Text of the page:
We did the usual trundle through Firle Borstal car park but turned left at the masts and headed down the grassy track past America farm for South Heighton and Denton. But we regrouped near New Barn and decided another climb was called for before we hit 'town'.

It was one of those days when the South Downs are slightly hazed and hard to leave, especially on a bicycle. So back up we went to a properly dry introduction for a number of our riders to the single track down through the tunnel of trees, over the roots and avoiding random lumps of flint to Poverty Bottom.

Then back through Bishopstone and along the seafront to the Martello for the now traditional coffee & cake.

17 miles and 1250′ of elevation at an average speed of just over 8 mph.

Windmills and Rivers – 4C MTB ride report

The warm sunshine and sheer numbers added to the excitement of the Thirty One (yes, 31!) MTB riders who met up at The White Lion for an 8:30am start on Sunday 2nd April. Our group of 20 club members who were riding the longer 4C route left first to head up to Bopeep, then onward past the two aerial towers above Firle Beacon. The views were still partly shrouded in mist, but this gradually cleared throughout the 28-mile ride.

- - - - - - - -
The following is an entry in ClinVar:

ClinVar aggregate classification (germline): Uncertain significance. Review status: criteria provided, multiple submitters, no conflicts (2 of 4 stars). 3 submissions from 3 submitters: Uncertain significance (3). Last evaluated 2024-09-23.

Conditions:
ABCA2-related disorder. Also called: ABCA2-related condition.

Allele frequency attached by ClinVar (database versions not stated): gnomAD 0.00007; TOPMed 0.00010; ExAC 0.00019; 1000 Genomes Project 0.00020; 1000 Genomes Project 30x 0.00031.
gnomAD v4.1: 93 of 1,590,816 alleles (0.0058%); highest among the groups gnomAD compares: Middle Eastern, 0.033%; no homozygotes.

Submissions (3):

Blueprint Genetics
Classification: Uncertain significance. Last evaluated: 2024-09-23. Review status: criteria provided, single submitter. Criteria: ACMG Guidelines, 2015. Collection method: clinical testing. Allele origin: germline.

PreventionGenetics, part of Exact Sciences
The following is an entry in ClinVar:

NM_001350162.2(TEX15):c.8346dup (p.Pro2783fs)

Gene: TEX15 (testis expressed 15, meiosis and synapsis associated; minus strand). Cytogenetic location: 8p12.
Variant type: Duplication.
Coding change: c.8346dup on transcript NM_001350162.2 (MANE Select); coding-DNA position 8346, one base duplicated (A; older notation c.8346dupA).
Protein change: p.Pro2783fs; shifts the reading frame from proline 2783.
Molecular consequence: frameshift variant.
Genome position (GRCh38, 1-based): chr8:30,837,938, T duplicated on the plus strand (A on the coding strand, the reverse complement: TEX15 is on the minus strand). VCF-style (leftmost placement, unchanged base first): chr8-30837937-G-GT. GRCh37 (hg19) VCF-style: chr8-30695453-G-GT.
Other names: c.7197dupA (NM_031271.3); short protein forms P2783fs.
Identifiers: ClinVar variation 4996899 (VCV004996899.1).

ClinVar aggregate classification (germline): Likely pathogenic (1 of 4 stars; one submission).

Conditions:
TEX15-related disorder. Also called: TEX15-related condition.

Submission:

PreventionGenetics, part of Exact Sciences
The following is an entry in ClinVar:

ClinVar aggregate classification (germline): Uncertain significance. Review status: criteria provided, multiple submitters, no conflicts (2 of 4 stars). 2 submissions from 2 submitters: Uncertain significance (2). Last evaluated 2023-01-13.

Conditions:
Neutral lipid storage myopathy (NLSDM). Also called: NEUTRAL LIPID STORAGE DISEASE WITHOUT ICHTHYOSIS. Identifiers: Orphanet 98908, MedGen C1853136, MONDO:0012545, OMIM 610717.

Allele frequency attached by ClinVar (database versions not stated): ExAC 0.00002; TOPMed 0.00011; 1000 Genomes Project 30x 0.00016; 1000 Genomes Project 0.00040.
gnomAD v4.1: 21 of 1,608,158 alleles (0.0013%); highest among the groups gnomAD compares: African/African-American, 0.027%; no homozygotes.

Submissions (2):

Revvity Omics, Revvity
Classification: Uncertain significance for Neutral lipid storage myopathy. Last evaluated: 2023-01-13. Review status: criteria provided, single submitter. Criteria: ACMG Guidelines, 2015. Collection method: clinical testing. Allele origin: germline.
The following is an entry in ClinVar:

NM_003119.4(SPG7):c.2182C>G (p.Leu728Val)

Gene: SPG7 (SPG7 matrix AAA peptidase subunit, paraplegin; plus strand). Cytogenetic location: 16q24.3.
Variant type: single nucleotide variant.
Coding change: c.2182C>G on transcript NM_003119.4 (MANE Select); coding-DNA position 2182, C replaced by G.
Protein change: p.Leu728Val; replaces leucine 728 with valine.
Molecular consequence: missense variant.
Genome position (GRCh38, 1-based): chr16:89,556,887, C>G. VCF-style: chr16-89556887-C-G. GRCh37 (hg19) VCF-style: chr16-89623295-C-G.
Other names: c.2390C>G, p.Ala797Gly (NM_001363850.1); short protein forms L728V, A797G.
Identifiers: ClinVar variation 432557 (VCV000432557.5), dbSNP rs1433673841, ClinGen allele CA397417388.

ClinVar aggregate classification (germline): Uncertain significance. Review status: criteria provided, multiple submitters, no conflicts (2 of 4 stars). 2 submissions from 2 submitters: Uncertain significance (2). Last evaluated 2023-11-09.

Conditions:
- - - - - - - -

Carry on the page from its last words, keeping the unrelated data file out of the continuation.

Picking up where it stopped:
Heading towards the aerials above Firle Beacon

Our usual route (after dropping down to Southease) is to follow the Egrets Way rider-side trail to Piddinghoe then up through Peacehaven via valley road, but this time we stayed on the South Downs Way (SDW) for the more challenging climbs up Mill Hill, Front Hill and Iford Hill – that’s a lot of hills. At the top we stopped for a quick refuel before heading further West along the SDW.

The chalky descent to Ashcombe (Kingston) is rather technical, with deep ruts and rain gulleys to negotiate. Despite this, everyone rode with skill and confidence to Kingston Ridge and the Juggs Road, pausing for a photo-stop at Ashcombe windmill at St Anne Without. From this half-way point we had done all the climbing and could now look forward to drinking in the views on the flat return journey.

Warm sunshine and great views at Ashcombe windmill